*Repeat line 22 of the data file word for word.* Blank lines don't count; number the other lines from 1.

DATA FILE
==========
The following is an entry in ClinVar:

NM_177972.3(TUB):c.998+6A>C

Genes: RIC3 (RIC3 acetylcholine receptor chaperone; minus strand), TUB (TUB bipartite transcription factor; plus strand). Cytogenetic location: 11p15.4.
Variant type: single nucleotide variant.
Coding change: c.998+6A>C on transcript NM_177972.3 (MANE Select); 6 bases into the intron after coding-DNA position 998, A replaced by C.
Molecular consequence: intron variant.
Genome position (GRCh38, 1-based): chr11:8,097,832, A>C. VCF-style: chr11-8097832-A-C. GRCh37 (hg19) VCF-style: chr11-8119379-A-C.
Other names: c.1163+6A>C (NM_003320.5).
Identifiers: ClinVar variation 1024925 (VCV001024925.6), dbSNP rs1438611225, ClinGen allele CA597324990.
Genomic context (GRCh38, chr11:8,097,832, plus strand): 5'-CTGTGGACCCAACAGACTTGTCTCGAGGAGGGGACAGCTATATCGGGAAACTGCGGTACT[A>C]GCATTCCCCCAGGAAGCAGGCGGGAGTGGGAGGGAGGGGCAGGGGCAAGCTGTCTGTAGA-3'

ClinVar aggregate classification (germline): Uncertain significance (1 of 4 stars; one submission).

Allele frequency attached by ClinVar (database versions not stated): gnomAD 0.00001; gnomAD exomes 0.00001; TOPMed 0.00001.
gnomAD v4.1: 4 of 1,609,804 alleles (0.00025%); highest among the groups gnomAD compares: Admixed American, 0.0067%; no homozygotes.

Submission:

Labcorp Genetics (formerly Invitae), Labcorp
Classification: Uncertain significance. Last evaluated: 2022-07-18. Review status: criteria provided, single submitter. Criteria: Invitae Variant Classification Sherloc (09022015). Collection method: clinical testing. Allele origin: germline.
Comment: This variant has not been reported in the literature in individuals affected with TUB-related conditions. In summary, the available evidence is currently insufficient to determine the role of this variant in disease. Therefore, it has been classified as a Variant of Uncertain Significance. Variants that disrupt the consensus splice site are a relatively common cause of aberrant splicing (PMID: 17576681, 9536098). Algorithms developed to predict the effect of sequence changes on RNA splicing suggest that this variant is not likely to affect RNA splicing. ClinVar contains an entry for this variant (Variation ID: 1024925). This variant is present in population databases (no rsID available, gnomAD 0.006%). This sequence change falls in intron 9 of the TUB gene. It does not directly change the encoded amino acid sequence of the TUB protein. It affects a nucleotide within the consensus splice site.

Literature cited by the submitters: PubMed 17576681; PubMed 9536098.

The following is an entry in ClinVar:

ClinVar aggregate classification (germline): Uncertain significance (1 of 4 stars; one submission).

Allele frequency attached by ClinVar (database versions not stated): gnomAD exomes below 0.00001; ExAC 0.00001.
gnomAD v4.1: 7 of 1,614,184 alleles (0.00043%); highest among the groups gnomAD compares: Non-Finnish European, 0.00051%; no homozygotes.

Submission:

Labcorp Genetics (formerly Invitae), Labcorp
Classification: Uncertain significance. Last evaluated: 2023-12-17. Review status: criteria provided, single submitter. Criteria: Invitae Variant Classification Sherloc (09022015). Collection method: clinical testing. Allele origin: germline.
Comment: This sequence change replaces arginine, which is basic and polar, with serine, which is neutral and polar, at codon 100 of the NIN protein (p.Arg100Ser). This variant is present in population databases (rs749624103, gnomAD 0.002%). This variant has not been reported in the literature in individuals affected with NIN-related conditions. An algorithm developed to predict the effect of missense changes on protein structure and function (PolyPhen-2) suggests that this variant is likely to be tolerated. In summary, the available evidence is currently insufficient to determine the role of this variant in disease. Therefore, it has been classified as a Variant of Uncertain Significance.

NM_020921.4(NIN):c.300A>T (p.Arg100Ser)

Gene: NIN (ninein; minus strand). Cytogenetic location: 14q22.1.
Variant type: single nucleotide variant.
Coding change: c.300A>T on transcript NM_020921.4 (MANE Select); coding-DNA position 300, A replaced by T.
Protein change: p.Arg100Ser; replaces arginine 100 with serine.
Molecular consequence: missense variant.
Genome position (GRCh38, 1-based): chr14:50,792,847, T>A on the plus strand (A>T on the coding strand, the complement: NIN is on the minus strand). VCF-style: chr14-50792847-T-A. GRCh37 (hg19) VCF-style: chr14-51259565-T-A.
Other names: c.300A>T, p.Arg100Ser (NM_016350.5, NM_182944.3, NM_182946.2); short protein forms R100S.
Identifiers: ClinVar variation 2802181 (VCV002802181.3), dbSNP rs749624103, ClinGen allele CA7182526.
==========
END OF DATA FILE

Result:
gnomAD v4.1: 7 of 1,614,184 alleles (0.00043%); highest among the groups gnomAD compares: Non-Finnish European, 0.00051%; no homozygotes.